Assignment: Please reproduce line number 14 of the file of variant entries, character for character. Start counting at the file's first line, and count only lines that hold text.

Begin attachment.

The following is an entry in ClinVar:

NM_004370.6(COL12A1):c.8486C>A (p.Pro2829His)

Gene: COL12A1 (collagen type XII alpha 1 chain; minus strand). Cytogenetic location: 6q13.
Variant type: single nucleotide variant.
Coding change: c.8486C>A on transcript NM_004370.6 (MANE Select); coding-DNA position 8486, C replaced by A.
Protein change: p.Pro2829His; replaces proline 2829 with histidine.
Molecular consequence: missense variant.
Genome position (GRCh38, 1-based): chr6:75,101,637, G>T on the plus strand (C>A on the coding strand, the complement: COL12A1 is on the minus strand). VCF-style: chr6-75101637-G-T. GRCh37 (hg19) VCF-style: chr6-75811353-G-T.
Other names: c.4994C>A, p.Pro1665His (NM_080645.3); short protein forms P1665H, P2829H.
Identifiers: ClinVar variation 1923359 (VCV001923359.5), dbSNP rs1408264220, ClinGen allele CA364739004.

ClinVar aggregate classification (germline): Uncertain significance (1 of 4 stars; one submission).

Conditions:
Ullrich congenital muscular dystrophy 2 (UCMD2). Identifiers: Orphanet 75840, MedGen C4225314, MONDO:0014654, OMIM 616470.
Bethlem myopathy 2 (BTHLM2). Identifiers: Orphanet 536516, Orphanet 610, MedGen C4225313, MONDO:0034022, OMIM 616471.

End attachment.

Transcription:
Bethlem myopathy 2 (BTHLM2). Identifiers: Orphanet 536516, Orphanet 610, MedGen C4225313, MONDO:0034022, OMIM 616471.